We were delighted to have alumna Fran Ritchie (‘13), Objects Conservator at / , return to Buffalo to give our first years a lecture and workshop on the preservation of natural science collections. She covered materials such as taxidermy, leather, skins, furs, and feathers. Students gained experience with mounting insect specimens, handling animal skins, and creating leather fills!
Many thanks to the students, faculty, and staff for making our 2022 Open House a huge success! We had a great crowd, lots of first-time visitors, and the department looked amazing with thoughtful displays, demos, and interesting projects. A huge thank you to all that made the evening possible!
Happy Halloween from us and one of our current residents, this 19th c. automaton from the 👻 This object is the subject of time-based media specialist Elisse Brautigam’s master’s project. Don’t let these haunting images scare you away—the first 2 are just what she looks like under ultraviolet (UV) radiation! The green fluorescence of her leg may help ID what material or coating is present, and the bright green on her shoe decoration indicates uranium glass beads. Swipe to the end for a “skeletal” pic, aka an X-ray revealing her inner mechanism. ⚙️
Open House 2022
We are excited to have an in-person Open House after a 2-year hiatus. Please join us this Friday, October 28 from 4-7pm for our annual Fall Open House on the 2nd floor of Rockwell Hall. Come see what students and faculty have been conserving and take a tour of our studios and labs. This is a great opportunity for potential program applicants, art enthusiasts, or anyone in the community that is interested in learning more about our program. The event is free and open to the public. We will also be live-streaming the event via Facebook Live from 5-6pm, where we will provide a walk-through of our spaces and answer any questions. Visit the Linktree in our bio to access our page. See you there!
A huge thank you to Buffalo Rising for covering our upcoming Open House this Friday! https://www.buffalorising.com/2022/10/open-house-garman-art-conservation/
On Friday October 28 from, 4-7pm, an in-person Open House will be held at the Garman Art Conservation department at Buffalo State (in Rockwell Hall #230). This is the first
Fellows Elisse Brautigam (objects) and Khanh Nguyen (paintings) performed maintenance dusting on “Dawn’s Image, Night” (1968) by Louise Nevelson and are writing a routine examination report on the artwork’s condition. The sculpture is installed in our building and is an example of the monochromatic painted wood assemblages that Nevelson is known for. This piece was previously documented, studied, and treated by former objects fellows Stephanie Guidera (‘21), Allison Slenker (‘21), and Kaela Nurmi (‘22).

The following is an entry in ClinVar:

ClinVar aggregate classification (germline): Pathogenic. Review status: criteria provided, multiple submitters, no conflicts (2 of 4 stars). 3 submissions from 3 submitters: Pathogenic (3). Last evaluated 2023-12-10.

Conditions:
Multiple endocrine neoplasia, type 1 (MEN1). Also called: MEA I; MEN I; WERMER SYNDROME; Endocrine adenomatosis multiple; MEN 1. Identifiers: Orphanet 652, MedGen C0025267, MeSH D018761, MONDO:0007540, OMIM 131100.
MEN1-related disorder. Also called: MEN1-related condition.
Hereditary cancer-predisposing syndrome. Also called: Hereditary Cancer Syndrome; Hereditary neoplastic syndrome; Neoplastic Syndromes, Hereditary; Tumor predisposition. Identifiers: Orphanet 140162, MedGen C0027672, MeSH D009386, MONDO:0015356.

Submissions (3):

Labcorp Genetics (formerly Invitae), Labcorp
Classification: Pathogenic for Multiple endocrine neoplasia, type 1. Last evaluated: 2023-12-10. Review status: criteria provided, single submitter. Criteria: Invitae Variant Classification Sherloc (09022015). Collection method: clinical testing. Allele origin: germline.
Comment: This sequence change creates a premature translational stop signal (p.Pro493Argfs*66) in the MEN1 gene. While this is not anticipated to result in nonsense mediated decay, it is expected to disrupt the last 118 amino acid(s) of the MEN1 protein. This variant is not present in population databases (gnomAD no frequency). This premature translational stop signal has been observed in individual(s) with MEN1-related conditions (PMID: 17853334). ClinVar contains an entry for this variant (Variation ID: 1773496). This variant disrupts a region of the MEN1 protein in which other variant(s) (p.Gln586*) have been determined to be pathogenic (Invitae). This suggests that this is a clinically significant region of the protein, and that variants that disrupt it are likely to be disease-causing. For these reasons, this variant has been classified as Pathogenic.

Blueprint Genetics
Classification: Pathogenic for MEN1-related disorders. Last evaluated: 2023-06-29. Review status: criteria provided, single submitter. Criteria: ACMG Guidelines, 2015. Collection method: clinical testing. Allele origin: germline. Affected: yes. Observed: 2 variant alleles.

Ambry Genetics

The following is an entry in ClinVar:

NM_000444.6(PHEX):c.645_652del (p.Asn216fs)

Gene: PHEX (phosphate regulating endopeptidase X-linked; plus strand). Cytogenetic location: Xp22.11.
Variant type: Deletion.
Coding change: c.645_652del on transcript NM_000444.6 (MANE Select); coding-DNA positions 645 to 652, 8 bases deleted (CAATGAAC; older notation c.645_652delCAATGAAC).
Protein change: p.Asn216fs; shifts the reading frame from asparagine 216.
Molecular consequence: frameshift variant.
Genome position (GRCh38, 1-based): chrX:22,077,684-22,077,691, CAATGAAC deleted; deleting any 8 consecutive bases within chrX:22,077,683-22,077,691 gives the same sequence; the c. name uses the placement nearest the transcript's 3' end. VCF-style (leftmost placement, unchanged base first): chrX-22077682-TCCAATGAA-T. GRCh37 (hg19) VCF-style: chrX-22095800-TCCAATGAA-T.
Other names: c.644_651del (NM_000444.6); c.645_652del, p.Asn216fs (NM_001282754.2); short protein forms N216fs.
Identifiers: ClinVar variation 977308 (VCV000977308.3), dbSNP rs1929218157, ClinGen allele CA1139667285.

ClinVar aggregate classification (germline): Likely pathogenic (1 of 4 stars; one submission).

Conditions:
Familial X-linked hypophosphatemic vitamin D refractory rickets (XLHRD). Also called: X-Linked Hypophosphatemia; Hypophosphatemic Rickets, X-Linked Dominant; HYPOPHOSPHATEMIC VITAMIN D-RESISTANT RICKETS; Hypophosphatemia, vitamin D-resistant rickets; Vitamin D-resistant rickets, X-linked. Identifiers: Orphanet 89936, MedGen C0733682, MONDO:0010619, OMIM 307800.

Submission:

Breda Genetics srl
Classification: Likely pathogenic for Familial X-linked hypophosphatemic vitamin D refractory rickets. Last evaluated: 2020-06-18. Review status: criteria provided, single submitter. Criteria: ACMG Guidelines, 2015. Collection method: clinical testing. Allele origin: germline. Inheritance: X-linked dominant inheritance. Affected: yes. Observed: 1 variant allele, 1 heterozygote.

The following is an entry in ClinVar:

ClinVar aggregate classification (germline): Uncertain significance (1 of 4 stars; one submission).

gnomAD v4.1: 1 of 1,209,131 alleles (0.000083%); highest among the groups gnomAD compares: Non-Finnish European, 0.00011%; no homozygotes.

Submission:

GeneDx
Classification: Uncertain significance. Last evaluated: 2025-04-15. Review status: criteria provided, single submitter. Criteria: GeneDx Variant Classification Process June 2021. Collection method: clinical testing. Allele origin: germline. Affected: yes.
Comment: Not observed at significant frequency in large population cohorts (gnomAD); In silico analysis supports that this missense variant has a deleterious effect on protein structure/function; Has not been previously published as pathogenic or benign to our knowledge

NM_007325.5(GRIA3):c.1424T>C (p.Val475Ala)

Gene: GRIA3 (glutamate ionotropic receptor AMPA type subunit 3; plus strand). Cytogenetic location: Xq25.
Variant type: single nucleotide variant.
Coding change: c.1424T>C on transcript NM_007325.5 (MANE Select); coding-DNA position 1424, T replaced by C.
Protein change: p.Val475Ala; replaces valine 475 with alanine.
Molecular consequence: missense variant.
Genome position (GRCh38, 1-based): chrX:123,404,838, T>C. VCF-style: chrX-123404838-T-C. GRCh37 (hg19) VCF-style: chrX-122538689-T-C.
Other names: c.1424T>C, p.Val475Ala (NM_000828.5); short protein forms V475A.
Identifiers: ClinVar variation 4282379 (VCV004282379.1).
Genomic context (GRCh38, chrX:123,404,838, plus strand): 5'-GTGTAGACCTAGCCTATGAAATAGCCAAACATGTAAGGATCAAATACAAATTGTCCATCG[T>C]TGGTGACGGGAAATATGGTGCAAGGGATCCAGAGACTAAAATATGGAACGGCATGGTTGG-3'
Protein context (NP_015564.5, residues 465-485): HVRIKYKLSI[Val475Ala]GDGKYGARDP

Last week we were fortunate to have Dr. Erich Uffelman visit Buffalo to give the 2nd years a full day lecture and workshop on hyperspectral and multispectral imaging. Dr. Uffelman is the Head of Chemistry and Biochemistry at Washington and Lee University and a specialist in technical imaging of art and cultural objects. Together with Buffalo professors Jiuan Jiuan Chen (imaging) and Dr. Aaron Shugar (science), Dr. Uffelman guided students in performing advanced imaging techniques and data interpretation in order to retrieve more information about various works of art—for example, seeing underlying compositions in paintings.
Mark your calendars for our 2022 Fall Open House! We are excited to be back after a 2-year hiatus. Join us from 4-7pm on Friday, October 28th. It is the perfect opportunity for potential students to learn more about our program and a fun chance for the public to see what goes on behind those mysterious double doors in Rockwell Hall. What have we been conserving and researching for the past few years? Come and find out!
Last week the department hosted its Annual Conservation Clinic! Members of the public are invited to make appointments to have their artistic and historic works assessed for potential conservation treatment. Students are assigned these treatment projects as part of their graduate curriculum. We are grateful to community members for furthering our students’ training by entrusting us with their works.
Every year paper professor Theresa J. Smith leads the 1st-year fellows in a papermaking class! Students practiced each step of the process to produce a Western-style handmade paper 📄
1. Students in various stages of the process
2. Elise and Devon blend paper pulp
3. Sophie dips the mould into the pulp vat
4. Vu distributes the pulp across the screen in the vat
5. Sutton lifts away the deckle from the screen, revealing a pulp sheet
6. Renata about to couch the screen onto felts while Sara drains excess water from another mould
7. Charly couches and lifts away the screen, forming a paper sheet on the felt